Sometimes, though, energy is still expressed in cals and at Youfoodz we have opted to use cal as the preferred unit of measure.

    1 cal = 4.2 kJ

    How much energy do I need to maintain my weight?

    As a general rule, the average Australian needs to consume about 2000 cal to maintain their weight.

    But everyone is different and daily energy requirements are influenced by weight, height, physical activity levels... the list goes on.

    Energy needs also fluctuate daily as well. For example: if you do more activity on one day, your requirements will be higher compared to days when you’re not as active. Your energy requirements also vary depending on your lifestyle.

    If you would like to work out your exact energy requirement we recommend you speak to your GP and/or dietitian.

    How much energy do I need to achieve weight loss?

    Weight loss for every individual is different, and as such, we recommend that you consult with your GP or a dietitian prior to commencing any weight loss to ensure it’s right for you! Typically, to achieve weight loss of 0.5 – 1kg per week, your calorie intake should be less than your daily energy target.

    So, if your daily energy target is 2000 cal, to achieve a weight loss of about 0.5kg per week:

    Daily energy = 2000 cal - 500 cal for weight loss = 1500 cal per day

    (Average; individual requirements will vary)   

    Youfoodz 70/30 “Clean” Meals:

    On the YF 70/30 program, “70” meals are all classed as ‘clean’ and contain 350 cal or less, while the “70” snacks contain 155 cal or less.

    Choosing 3 ‘clean’ YF meals and 2 ‘clean’ YF snacks will provide you with: approx. 1050 cal (3 meals) + approx. 310 cal (2 snacks) = approx. 1360 cal     

    All YF meals, including the ‘Clean’ meals are balanced with lean protein (meat and meat alternatives), healthy fats and good quality carbohydrates (vegetables, healthy whole grains).

    We also have great YF approved ‘clean’ recipes on our website [INSERT LINK] you can use to make delicious “70”-appropriate meals at home.

    Alternatively, if you’d like the flexibility to choose other healthy meals as part of YF 70/30, you can do that too! Just make sure you’re choosing healthy options and balancing things out correctly.

    A dietitian-backed healthy dinner plate will look something like this:

    • Lean protein: a good portion is about ¼ plate or the size of your fist.

    Food sources: lean meat, skinless chicken, fish, eggs, legumes/lentils, tofu/tempeh

    • Healthy carbohydrates: aim for about ¼ plate or the size of your fist.

    Food sources: Quinoa, Buckwheat, Freekeh, brown rice, wholemeal pasta, whole grains, sweet potato, potato, carrot, corn, pumpkin.

    • Low starch vegetables: aim for at least ½ of your plate or two fists.

    Food sources: aim for a rainbow of colour - spinach, lettuce, kale, tomato, cucumber, cabbage… anything in season. Think: COLOUR!

    • Healthy fats: aim for 1-2 serves of healthy fats on your plate, where 1 serving is about 1 tbsp olive oil. Food sources: avocado, Extra Virgin Olive Oil, coconut oil, nuts, seeds, olives.

    Pro tip: to watch your portions, try eating on a smaller dinner plate. You’ll automatically eat less!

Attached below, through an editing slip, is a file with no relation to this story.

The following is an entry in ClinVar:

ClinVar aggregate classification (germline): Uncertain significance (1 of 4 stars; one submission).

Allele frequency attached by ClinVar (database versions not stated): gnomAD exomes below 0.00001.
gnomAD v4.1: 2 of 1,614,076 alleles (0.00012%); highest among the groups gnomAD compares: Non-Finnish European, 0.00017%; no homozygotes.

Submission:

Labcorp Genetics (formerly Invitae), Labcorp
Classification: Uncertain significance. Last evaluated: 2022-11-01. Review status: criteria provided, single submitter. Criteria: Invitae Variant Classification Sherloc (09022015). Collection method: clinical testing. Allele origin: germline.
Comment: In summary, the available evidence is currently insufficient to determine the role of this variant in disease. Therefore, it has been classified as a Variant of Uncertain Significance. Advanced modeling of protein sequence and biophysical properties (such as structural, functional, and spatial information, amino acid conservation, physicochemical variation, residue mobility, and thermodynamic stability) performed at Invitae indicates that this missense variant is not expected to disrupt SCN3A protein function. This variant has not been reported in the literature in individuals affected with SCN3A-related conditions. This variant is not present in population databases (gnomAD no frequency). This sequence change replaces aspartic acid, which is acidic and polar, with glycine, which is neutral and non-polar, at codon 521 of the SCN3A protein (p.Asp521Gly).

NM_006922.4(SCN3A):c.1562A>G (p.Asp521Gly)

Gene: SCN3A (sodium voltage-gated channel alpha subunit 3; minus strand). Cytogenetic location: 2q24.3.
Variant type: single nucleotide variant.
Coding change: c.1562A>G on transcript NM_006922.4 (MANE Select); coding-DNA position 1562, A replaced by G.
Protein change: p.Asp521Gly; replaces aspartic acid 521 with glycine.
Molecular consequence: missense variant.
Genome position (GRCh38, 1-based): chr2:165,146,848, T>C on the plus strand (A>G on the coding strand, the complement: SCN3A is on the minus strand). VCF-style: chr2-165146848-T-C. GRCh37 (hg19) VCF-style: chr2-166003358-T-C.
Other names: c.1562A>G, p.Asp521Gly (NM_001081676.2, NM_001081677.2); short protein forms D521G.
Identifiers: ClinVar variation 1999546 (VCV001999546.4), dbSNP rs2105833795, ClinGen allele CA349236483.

If you balance your meals using the above guidelines you won’t go hungry, your blood glucose levels will be stable (goodbye sugar spikes!), you’ll eat less with ease, and you’ll be well on your way to achieving your goals.          

    What does the “30” look like?

    YF 70/30 allows flexibility and a little indulgence (including “sometimes” foods). It’s important not to go overboard with the “sometimes” foods as part of your 30%, as it won’t be great for your long-term health or your waistline (these foods are often higher in calories and higher in unhealthy fats, sugar and salt!)

    Sometimes foods you could enjoy in your “30” might include:  

    • Youfoodz Balanced or Relaxed meals/snacks (see the website for options)
    • Your fav sweet treat - a couple of scoops of ice-cream or a few sweet biscuits or some chocolate  
    • A couple of slices of processed meats or sausages
    • Chips or salty crackers
    • A can of soft drink
    • Your fave alcoholic beverage (wine/spirits/beer)

    As part of your “30”, you could also eat out with friends/family at your fave restaurant and enjoy your fave meal and dessert, once or twice per week (e.g. on weekends).

    Pro tip: use our 70/30 meal planner to guide you, so you don’t go overboard with your 30%.  

    How to factor exercise in

    Studies have shown exercise is central to weight loss and weight maintenance. The American College of Sports Medicine recommends 150 minutes of moderate-intensity exercise per week; that’s just 30 minutes, five days per week.

    This can be as simple as doing short bouts of exercise or activity at home e.g. go for a brisk walk in the morning and at lunchtime (a great way to get away from that desk and refresh for the afternoon!) most days of the week.

    Increasing activity can also include increasing leisure activity, so get out on the weekends to your local park or beach.

    Increasing your steps throughout the day is another way to raise your activity. Parking further away from the office or the shops is a great way to increase incidental activity, as is using the stairs rather than the lift. Buy a pedometer or Fitbit to start counting your steps, aiming for at least 10 000 steps per day.    



    • Ulen CG. et al Weight regain prevention. Clin Diab 2008; 26: 100.